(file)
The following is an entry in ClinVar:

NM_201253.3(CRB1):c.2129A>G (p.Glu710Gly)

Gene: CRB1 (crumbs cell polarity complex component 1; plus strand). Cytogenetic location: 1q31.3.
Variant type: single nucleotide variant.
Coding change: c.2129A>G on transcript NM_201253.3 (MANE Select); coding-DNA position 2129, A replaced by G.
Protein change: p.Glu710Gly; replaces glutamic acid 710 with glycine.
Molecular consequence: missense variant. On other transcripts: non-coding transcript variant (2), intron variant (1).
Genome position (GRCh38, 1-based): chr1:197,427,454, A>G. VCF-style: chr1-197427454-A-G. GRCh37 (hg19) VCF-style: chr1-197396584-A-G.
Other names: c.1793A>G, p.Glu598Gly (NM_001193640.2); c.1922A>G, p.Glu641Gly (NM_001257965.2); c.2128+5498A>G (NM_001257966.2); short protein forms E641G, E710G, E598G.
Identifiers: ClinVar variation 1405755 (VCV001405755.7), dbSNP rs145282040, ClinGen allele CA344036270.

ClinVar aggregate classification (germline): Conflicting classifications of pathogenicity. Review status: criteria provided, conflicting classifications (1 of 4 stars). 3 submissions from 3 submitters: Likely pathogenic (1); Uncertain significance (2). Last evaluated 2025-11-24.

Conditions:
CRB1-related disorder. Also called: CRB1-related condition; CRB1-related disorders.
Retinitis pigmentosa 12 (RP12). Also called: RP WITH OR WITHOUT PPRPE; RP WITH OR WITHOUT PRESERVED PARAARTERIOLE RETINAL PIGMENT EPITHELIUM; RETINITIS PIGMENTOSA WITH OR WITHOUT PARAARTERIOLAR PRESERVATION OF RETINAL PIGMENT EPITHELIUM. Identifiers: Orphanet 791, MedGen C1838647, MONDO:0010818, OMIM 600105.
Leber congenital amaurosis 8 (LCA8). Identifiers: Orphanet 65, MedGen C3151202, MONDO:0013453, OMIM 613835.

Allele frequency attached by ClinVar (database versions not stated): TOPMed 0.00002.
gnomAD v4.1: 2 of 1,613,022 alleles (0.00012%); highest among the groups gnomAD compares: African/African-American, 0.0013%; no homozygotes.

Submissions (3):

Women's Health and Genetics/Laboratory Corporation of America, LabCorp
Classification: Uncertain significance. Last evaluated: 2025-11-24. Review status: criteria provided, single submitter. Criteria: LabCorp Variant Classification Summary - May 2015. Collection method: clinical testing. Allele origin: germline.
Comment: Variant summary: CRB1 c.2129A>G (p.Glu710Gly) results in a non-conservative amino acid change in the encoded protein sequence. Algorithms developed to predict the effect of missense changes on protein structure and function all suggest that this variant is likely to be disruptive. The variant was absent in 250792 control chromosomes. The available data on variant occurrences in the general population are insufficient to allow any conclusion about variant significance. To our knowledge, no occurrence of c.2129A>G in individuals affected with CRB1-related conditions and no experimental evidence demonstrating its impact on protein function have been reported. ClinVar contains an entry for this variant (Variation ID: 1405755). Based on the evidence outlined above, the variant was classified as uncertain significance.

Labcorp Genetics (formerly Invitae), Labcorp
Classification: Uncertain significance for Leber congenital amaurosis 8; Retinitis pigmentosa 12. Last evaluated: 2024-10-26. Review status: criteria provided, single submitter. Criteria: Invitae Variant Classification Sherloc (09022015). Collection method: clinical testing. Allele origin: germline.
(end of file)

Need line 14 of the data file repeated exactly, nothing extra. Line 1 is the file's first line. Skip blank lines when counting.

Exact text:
Retinitis pigmentosa 12 (RP12). Also called: RP WITH OR WITHOUT PPRPE; RP WITH OR WITHOUT PRESERVED PARAARTERIOLE RETINAL PIGMENT EPITHELIUM; RETINITIS PIGMENTOSA WITH OR WITHOUT PARAARTERIOLAR PRESERVATION OF RETINAL PIGMENT EPITHELIUM. Identifiers: Orphanet 791, MedGen C1838647, MONDO:0010818, OMIM 600105.